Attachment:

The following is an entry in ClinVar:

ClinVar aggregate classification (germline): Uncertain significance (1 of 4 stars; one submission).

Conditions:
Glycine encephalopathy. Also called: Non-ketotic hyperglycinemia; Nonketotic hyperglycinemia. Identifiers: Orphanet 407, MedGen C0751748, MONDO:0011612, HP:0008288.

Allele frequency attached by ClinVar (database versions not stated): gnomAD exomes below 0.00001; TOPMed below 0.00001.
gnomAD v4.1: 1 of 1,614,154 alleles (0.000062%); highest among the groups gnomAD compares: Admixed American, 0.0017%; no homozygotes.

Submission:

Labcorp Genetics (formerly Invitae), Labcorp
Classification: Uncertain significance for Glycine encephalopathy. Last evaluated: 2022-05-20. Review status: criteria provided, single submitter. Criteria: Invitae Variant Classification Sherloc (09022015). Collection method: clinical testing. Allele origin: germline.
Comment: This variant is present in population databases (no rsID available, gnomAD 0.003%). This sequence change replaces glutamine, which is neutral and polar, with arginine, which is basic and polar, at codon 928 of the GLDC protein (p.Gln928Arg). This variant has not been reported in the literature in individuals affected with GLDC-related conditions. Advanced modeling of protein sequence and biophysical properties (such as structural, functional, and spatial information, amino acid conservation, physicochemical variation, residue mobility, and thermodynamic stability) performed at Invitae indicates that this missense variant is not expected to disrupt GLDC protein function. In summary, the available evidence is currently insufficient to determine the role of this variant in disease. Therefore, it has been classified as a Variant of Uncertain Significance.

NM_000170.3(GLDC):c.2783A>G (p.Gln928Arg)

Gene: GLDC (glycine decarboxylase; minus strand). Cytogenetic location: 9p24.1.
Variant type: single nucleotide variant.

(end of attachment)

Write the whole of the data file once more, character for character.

The following is an entry in ClinVar:

ClinVar aggregate classification (germline): Uncertain significance (1 of 4 stars; one submission).

Conditions:
Glycine encephalopathy. Also called: Non-ketotic hyperglycinemia; Nonketotic hyperglycinemia. Identifiers: Orphanet 407, MedGen C0751748, MONDO:0011612, HP:0008288.

Allele frequency attached by ClinVar (database versions not stated): gnomAD exomes below 0.00001; TOPMed below 0.00001.
gnomAD v4.1: 1 of 1,614,154 alleles (0.000062%); highest among the groups gnomAD compares: Admixed American, 0.0017%; no homozygotes.

Submission:

Labcorp Genetics (formerly Invitae), Labcorp
Classification: Uncertain significance for Glycine encephalopathy. Last evaluated: 2022-05-20. Review status: criteria provided, single submitter. Criteria: Invitae Variant Classification Sherloc (09022015). Collection method: clinical testing. Allele origin: germline.
Comment: This variant is present in population databases (no rsID available, gnomAD 0.003%). This sequence change replaces glutamine, which is neutral and polar, with arginine, which is basic and polar, at codon 928 of the GLDC protein (p.Gln928Arg). This variant has not been reported in the literature in individuals affected with GLDC-related conditions. Advanced modeling of protein sequence and biophysical properties (such as structural, functional, and spatial information, amino acid conservation, physicochemical variation, residue mobility, and thermodynamic stability) performed at Invitae indicates that this missense variant is not expected to disrupt GLDC protein function. In summary, the available evidence is currently insufficient to determine the role of this variant in disease. Therefore, it has been classified as a Variant of Uncertain Significance.

NM_000170.3(GLDC):c.2783A>G (p.Gln928Arg)

Gene: GLDC (glycine decarboxylase; minus strand). Cytogenetic location: 9p24.1.
Variant type: single nucleotide variant.